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Nat Geo photographer Instagrams foot shot from Burj Khalifa rooftop


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Renowned National Geographic photographer, Joe McNally, had the unique opportunity of photographing himself on top of the world’s tallest building, called Burj Khalifa.

Burj Khalifa is world’s highest man-made structure, thanks to its height of 829.8 meters. The architectural height of the building actually stands at 828 meters, while the observatory deck stands at 452.1 meters.

joe-mcnally-instagram-foot-shot-burj-khalifa Nat Geo photographer Instagrams foot shot from Burj Khalifa rooftop Fun

The National Geographic photographer uploaded a foot shot from the rooftop of world’s tallest building, Burj Khalifa. Credits: Joe McNally.

Joe McNally Instagrammed a foot shot from Burj Khalifa’s rooftop

Not all people can afford to get a view of Dubai from the building’s observatory because the tickets are pricey. Even fewer people have access to the rooftop, but photographer Joe McNally, who paid a visit to Dubai, courtesy of Gulf Photo Plus 2013, is among those few lucky guys.

The annual GPP photography festival gathered a number of renowned photographers in Dubai. The list also included McNally, who is a photographer for the National Geographic Society.

Joe has been providing photos for the magazine for more than 25 years. He will definitely remain in history as one of the few people to reach the rooftop of the highest building in the world and take a photo from there.

National Geography’s photographer picture tops all foot shots ever posted on Instagram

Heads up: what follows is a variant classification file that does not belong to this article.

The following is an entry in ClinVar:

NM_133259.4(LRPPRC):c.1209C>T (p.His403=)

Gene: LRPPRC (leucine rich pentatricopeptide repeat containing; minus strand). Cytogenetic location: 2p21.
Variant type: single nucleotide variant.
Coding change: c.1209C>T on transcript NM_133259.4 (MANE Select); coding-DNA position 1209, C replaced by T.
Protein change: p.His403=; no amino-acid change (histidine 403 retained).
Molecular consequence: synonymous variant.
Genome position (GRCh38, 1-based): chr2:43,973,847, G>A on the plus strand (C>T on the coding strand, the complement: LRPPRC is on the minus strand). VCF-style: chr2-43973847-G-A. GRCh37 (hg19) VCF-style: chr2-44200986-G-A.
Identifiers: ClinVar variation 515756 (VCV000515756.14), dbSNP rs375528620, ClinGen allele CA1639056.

Taking feet shots is a common practice on Instagram and other social networking websites. Most users uploaded photos of their feet taken at the beach, in the park, or on a mountain somewhere. While they are pretty common and “cool”, Joe’s photo shows his “old battered shoes” on top of the Burj Khalifa and rises above every other feet shot ever captured.

The image had been posted on Instagram and it received thousands of likes in just a few hours.

It will be very hard for someone to top this foot shot, especially considering the fact that Felix Baumgartner missed his chance before skydiving from an altitude of 39 kilometers in 2012, while such poses were not very popular in 1969, when Neil Armstrong stepped on the moon’s surface.

A good photographer is also a person who likes to risk and take his chances. Most people would give an arm and a limb to get the unique opportunity of taking a photo from such a height.

Unfortunately, not all of us have a portfolio, which includes shooting for Fortune, TIME, Newsweek and Men’s Journal and which would allow us to take a photo from Burj Khalifa’s rooftop.

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